I’ve finally come to see this cycle as a break in my ability to create. And I’ve come to recognize that my creativity thrives when I am writing or engaged (whatever the activity) for the pure pleasure and desire to be creative. I am not writing or creating for other purposes. Something more may eventually come from my creativity. Let it! I would love to experience new opportunities because of work I’ve done. But for me, the work should be done for its own reward, and stand on its own merit, first. And here is where I also acknowledge: I am my own audience. This is not an exercise in self-absorption; it is an exercise in self-expression. I am writing, creating, to express myself. Period. If something I write or create touches someone else, I am humbled and happy. But that is not the focus. It can’t be the focus. Because I am not a wise woman, sharing knowledge with others. I don’t have profound thoughts. I have thoughts. I am a woman, sharing my experiences. Others can determine if there is wisdom, or joy, or humor, or anything else of value. I have come to see that creativity is its own reward.

I began this year thinking that I wanted to create a new way to work, and that I wanted to channel my work through writing, through online opportunities. I still want that end result. But I am coming around to the realization that, for me, this process has to begin with the desire to write, rather than the desire to create income. The two may be connected. Or not. I don’t have the answer to that yet. But I know that if I am writing from the heart, the practical details will sort themselves out in time. That’s the nature of life. Maybe some people can make it work from the other direction: set a goal and create to fulfill it. I can’t, and it’s time I acknowledge that.

Mystery of time


Gretchen Rubin

“The days are long, but the years are short.”
― Gretchen RubinThe Happiness Project
I love this quote. It expresses my feelings exactly! My days, though not often stressful, still seem long. I’m tired at the end of them, and I frequently feel that I didn’t accomplish all I’d hoped. In particular, my personal projects lag behind my expectations.
And yet! The weeks, months, and years fly by. Everyone notices. “I can’t believe it’s already May,” I hear, as I walk about the hospital. The year is already scheduled out. I’m working on September’s call calendar for the primary care clinic. We already know dates for vacation through December. Soon Rob and I will be discussing our work availability for fall months. Where does it go? And how does it go so quickly?
I remember my dad saying to me that time seems to speed up as we get older. Well, he was right, and I suppose most people recognize that reality. There’s some magical element to time. For little ones, it does move slowly. Excruciatingly slowly. I’m long past that stage. The years are short.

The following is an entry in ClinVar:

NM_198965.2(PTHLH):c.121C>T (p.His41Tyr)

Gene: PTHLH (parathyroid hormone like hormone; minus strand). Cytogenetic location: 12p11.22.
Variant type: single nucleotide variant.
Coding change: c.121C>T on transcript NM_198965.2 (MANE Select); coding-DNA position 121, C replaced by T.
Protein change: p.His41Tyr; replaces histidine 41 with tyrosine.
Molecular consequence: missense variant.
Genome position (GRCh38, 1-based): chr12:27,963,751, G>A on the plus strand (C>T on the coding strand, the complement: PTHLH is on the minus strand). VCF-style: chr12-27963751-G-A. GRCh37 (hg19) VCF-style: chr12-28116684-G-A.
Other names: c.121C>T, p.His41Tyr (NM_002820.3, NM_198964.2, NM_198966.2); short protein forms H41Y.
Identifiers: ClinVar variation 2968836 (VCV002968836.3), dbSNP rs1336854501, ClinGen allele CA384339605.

Well, there’s no changing it. I suppose the only thing to do is accept, and be ever-more thoughtful about how I spend my long days, and my short years. This is one of those realities that everyone knows, even acknowledges, yet few address. I think most of us just move through life. I have moments of great clarity. And then I get lost again, caught up in the day-to-day.
Here’s to the long days. May they be productive for us all! And here’s to the short years, which we cannot lengthen. May they be memorable! And thank you, Gretchen, for stating so succinctly, so profoundly, what we all know at heart:
“The days are long, but the years are short.”

Riley is two

Riley turns two today. We’ve already had this little joy in our lives for two years!

She’s been in the toddler stage for a while. She runs, she climbs, she’s a big girl. Tall for her age, she looks more like a three year old. But there are still some traces of babyhood, when she’s sleepy, or tired. She says a lot of words and phrases, but doesn’t quite pronounce all the consonants yet, so you have to do a little interpretive work to follow her conversation. Still, it’s obvious that she has the family gift of gab.

She’s a bit of a foodie, fascinated at her young age with life in the kitchen. She loves to explore in the pantry, and she knows where her favorite foods live in the fridge. And she likes to stir things.

She’s a modern child, she knows how to push buttons to get things…at least some things…that she wants. She watches babies and cartoon characters on You Tube. She likes to play little games on her parents’ Kindle Fire.

She knows the word “no.” She sometimes says, “No, Riley,” as if practicing on herself. She drops the “l” in Riley (one of those consonant things), but she gets the tone jussst right.

She rides a little trike, a “Dora the Explorer” trike that has lights, turn signals, and plays music. She has a few books. Just a few! The child has her own mini library, but I like that. Always a reader myself, I love to see that potential for children.

She has a bit of a temper. She’s explored the terrible twos, wandered in and out a bit already. But she’s a happy child most of the time, and is a cheerful little companion, singing in her car seat while out and about, chattering in her Riley-speak about whatever is on her mind at the moment.

She has nicknames…”Little,” or sometimes, “the Little,” and “Poo.” She knows them too. She hears them often enough, at least from me and Stephanie. I’m not sure if anyone else uses these. But they are names of affection and play. I am “Gram” to her, although I haven’t heard her say that yet. But she knows Rob’s name, “PB,” and she says it frequently, putting the emphasis on the “P,” “PeeeBe,” she says, calling him to come and see something, or identifying him in a photo.

This little girl has made a place in my heart, effortlessly climbing in and making herself at home. The child of my child is reminding me of the joys of discovery, the value of intangibles, and the strength of ties that bind. Happy birthday, Riley girl! Happy birthday, Little!

Obsessed champion